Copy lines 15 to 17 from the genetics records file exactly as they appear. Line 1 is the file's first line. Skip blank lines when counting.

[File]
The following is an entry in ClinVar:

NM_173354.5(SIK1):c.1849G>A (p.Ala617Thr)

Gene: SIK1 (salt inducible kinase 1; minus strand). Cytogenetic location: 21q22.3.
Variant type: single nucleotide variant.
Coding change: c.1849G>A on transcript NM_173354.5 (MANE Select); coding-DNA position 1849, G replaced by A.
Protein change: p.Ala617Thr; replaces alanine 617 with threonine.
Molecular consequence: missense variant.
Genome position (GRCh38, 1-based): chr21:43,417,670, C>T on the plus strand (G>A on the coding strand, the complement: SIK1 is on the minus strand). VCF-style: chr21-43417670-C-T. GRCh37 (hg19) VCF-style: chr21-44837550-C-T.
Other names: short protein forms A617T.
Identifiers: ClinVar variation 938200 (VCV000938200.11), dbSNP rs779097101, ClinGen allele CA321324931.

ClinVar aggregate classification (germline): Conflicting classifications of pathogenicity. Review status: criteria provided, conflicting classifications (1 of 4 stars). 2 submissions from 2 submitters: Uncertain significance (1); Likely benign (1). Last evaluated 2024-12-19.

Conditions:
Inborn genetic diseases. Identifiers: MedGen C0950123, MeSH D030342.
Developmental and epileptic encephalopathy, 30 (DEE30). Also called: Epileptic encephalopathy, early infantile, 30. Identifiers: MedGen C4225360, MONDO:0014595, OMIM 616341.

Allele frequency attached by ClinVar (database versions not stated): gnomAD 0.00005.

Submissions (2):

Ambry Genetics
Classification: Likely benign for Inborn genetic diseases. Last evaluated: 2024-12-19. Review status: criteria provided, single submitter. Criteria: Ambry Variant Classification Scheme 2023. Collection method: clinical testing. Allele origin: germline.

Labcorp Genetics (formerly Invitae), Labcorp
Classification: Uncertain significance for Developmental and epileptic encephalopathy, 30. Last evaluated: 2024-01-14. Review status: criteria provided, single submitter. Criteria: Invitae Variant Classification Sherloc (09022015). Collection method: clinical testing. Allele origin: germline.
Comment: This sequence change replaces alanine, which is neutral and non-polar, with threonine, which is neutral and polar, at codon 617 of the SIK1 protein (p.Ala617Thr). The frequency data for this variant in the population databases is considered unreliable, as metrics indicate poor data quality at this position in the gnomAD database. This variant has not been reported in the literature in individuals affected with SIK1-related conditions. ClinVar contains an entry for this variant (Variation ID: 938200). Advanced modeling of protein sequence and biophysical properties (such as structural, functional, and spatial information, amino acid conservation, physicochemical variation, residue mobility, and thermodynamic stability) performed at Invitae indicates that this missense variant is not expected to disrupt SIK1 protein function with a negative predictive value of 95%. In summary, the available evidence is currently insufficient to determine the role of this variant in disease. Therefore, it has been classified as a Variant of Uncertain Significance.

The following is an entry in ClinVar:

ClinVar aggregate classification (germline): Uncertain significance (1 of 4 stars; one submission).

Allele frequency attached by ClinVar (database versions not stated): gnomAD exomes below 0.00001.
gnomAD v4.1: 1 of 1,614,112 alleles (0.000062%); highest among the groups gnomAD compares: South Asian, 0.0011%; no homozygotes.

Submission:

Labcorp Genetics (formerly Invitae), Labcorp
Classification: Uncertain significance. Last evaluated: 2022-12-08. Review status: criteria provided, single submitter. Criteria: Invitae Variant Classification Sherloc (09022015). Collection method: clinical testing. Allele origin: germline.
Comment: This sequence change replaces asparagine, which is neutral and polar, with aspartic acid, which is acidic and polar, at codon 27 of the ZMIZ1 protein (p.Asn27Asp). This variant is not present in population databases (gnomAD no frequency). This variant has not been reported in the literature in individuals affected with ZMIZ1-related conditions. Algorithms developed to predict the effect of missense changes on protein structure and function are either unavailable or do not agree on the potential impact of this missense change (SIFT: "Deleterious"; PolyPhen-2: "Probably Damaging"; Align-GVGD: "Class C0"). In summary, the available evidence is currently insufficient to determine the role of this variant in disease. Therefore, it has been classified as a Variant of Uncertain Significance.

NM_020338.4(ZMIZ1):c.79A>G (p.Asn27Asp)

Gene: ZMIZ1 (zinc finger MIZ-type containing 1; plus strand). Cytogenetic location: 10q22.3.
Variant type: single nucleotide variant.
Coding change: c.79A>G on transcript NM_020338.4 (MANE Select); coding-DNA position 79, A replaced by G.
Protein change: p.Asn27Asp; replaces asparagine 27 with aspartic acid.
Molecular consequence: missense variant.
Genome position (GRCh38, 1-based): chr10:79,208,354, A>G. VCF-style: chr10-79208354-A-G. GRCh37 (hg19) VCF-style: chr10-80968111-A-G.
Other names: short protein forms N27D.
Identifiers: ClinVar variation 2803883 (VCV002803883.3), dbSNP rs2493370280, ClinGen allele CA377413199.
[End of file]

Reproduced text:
Allele frequency attached by ClinVar (database versions not stated): gnomAD 0.00005.

Submissions (2):

Ambry Genetics